Compassion

In times of fear, ignorance, and personal and political divide, it is more important than ever to possess a quality that is oftentimes overlooked:

Compassion.

A few weeks ago, I was scrolling down my Facebook feed when I came across something the Dalai Lama posted.

“World peace can only be based on inner peace. If we ask what destroys our inner peace, it’s not weapons and external threats, but our own inner flaws like anger. This is one of the reasons why love and compassion are important because they strengthen us. This is a source of hope.”

Love and, most importantly, compassion really grabbed my attention in this beautifully worded statement. Personally, I didn’t have a clear definition of what compassion was, although I had some sort of concept of it. It was never a quality that my teachers really pushed me or my classmates to practice. Rather, common phrases I would hear were to “respect your classmates and teacher,” “be quiet when seated,” and “listen when others speak.” These were the main qualities taught to a developing mind, and as a result, compassion was never really brought up. It didn’t mean I grew up as a soulless, bratty, mean child, though (most of the time).

What exactly is compassion?

Before I continue further into my blog post, it’s important that I discuss what compassion is. According to the Oxford English Dictionary, compassion is “the feeling or emotion, when a person is moved by the suffering or distress of another, and by the desire to relieve it.” Seems similar to sympathy and empathy, doesn’t it?

A good website that clears up the differences between the three terms using simple terms is Operation Meditation. According to their website, sympathy is “feeling sorry for another’s hurt,” empathy is “walking in another’s shoes,” and compassion is “love in action.” Their interpretation of the three terms is legitimate—specifically with their definition of compassion, this “love in action” relates back to the OED’s definition in which there is a “desire to relieve” the other’s sufferings.

Through these perspectives, compassion can be seen as: deciding to make soup for your friend who is sick because you want them to get better; donating food to an animal shelter; donating to charities that are concerned with human rights, the environment, etc.; washing the dishes for your mom who you feel is stressed out. These actions must be a genuine concern, not because you may have some other selfish motives that make you do the action in the first place.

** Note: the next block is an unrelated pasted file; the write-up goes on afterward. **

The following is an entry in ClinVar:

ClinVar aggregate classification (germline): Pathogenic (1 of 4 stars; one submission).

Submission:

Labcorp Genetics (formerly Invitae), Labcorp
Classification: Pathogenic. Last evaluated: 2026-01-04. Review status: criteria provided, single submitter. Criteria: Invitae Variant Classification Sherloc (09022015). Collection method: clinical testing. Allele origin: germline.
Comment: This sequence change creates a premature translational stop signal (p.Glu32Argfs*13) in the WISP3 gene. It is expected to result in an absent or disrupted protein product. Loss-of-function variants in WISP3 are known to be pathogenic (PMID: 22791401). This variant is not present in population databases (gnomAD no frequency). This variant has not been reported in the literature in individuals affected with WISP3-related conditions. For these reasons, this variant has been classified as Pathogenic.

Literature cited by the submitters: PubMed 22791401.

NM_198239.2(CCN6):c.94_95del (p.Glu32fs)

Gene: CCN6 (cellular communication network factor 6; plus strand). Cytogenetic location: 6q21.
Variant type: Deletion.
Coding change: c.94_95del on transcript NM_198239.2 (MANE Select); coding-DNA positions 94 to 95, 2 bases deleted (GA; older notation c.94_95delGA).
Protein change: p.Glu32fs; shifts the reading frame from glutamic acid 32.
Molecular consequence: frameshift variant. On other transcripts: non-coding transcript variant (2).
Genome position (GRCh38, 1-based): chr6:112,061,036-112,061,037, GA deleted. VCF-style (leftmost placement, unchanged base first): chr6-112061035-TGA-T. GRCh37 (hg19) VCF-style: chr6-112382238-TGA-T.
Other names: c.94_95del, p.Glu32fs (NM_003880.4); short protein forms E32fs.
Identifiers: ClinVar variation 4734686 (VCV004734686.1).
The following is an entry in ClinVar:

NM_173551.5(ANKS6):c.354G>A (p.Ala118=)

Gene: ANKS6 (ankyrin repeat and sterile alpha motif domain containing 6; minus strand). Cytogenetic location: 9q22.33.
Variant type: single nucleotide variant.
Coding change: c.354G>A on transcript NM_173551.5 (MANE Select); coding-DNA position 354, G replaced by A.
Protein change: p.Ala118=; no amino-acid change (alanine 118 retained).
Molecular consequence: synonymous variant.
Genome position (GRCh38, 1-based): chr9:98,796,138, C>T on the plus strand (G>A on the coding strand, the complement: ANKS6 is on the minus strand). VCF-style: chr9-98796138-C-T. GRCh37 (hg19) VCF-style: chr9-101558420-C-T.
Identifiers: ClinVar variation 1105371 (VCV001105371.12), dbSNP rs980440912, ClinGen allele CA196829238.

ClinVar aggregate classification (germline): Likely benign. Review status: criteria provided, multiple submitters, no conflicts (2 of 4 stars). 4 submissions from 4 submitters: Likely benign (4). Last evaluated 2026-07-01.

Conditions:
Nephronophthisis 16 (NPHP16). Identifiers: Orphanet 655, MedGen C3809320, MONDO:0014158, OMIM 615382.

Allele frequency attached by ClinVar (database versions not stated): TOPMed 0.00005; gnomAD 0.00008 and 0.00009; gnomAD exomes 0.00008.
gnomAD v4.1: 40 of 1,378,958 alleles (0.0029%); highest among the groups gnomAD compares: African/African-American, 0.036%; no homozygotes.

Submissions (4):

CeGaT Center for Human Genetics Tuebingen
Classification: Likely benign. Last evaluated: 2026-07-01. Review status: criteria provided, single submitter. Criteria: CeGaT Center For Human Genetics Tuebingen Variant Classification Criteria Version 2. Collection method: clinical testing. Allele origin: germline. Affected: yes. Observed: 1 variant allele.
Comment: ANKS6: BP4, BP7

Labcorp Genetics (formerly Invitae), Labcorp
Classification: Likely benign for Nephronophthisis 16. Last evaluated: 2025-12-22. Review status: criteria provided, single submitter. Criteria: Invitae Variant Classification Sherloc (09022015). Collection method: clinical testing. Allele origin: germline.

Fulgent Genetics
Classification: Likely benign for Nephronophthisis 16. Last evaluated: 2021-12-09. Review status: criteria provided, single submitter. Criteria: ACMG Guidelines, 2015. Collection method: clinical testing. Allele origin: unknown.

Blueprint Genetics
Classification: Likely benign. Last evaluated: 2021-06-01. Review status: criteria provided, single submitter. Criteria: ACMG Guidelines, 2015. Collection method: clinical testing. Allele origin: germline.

Now that the definition of compassion is explained a little bit more, I think it is pertinent to understand that compassion is something that can be developed further. I’m an optimist when it comes to human nature, so I believe we all have some natural instinct for compassion. However, this natural instinct can be put in the back of our values and beliefs from a lack of mindfulness. So in a sense, it is a skill, and not something you either have or don’t.

How do we strengthen our compassion?

There are many ways to strengthen it—remember, compassion is a skill that can be learned!

1) Instead of focusing on differences between you and other, people focus on commonalities. The best way into gaining empathy, and subsequently, compassion is to understand that we all share commonalities as humans.

2) Become more observant to how people act around you. Focusing on people’s nonverbal cues rather than their verbal cues can allow you to become much more sensitive and understanding of body language.
3) Listen, and listen well. It’s so easy to get caught up in our own daily life that we may not always spend time really listening to what others have to say. Listening deeply does not mean literally being able to hear what someone is telling you, but it requires processing of what they are trying to tell you and thinking about how and why they are saying the things they are saying.

4) Role reversal: Being able to imagine yourself in someone’s unfortunate situation will lead you to ask yourself, “If I were this person, how would I want other to treat me? What would I need at that moment?” It’s a great way to be able to practice compassion.

Ultimately, practicing compassion is important because it makes our lives better, whether you want to believe it or not. We all have one life here on this earth – why not spend it showing a trait that connects us all together?

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